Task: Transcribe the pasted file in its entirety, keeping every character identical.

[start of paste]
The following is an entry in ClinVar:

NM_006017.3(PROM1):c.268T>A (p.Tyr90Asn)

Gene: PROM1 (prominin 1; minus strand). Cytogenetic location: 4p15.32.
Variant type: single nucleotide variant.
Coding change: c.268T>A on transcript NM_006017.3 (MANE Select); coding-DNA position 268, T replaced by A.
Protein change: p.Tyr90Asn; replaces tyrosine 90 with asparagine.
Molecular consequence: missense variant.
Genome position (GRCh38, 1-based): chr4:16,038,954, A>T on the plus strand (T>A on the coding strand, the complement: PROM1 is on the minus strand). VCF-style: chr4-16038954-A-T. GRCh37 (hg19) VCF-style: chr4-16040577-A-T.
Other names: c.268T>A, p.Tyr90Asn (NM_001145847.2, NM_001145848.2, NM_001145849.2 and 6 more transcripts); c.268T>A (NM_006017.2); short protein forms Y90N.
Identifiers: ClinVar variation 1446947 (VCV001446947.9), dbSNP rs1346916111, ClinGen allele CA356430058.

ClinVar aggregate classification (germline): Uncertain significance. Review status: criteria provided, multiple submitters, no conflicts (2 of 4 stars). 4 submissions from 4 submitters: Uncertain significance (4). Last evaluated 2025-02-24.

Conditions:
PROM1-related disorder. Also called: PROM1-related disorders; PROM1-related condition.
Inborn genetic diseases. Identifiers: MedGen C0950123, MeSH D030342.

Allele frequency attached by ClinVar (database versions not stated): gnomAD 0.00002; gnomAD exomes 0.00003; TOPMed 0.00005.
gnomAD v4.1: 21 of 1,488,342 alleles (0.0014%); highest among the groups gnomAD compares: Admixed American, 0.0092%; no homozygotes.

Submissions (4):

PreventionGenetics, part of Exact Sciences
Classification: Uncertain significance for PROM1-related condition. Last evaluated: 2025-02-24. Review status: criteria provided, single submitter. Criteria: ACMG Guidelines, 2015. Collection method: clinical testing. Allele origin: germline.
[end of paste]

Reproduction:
The following is an entry in ClinVar:

NM_006017.3(PROM1):c.268T>A (p.Tyr90Asn)

Gene: PROM1 (prominin 1; minus strand). Cytogenetic location: 4p15.32.
Variant type: single nucleotide variant.
Coding change: c.268T>A on transcript NM_006017.3 (MANE Select); coding-DNA position 268, T replaced by A.
Protein change: p.Tyr90Asn; replaces tyrosine 90 with asparagine.
Molecular consequence: missense variant.
Genome position (GRCh38, 1-based): chr4:16,038,954, A>T on the plus strand (T>A on the coding strand, the complement: PROM1 is on the minus strand). VCF-style: chr4-16038954-A-T. GRCh37 (hg19) VCF-style: chr4-16040577-A-T.
Other names: c.268T>A, p.Tyr90Asn (NM_001145847.2, NM_001145848.2, NM_001145849.2 and 6 more transcripts); c.268T>A (NM_006017.2); short protein forms Y90N.
Identifiers: ClinVar variation 1446947 (VCV001446947.9), dbSNP rs1346916111, ClinGen allele CA356430058.

ClinVar aggregate classification (germline): Uncertain significance. Review status: criteria provided, multiple submitters, no conflicts (2 of 4 stars). 4 submissions from 4 submitters: Uncertain significance (4). Last evaluated 2025-02-24.

Conditions:
PROM1-related disorder. Also called: PROM1-related disorders; PROM1-related condition.
Inborn genetic diseases. Identifiers: MedGen C0950123, MeSH D030342.

Allele frequency attached by ClinVar (database versions not stated): gnomAD 0.00002; gnomAD exomes 0.00003; TOPMed 0.00005.
gnomAD v4.1: 21 of 1,488,342 alleles (0.0014%); highest among the groups gnomAD compares: Admixed American, 0.0092%; no homozygotes.

Submissions (4):

PreventionGenetics, part of Exact Sciences
Classification: Uncertain significance for PROM1-related condition. Last evaluated: 2025-02-24. Review status: criteria provided, single submitter. Criteria: ACMG Guidelines, 2015. Collection method: clinical testing. Allele origin: germline.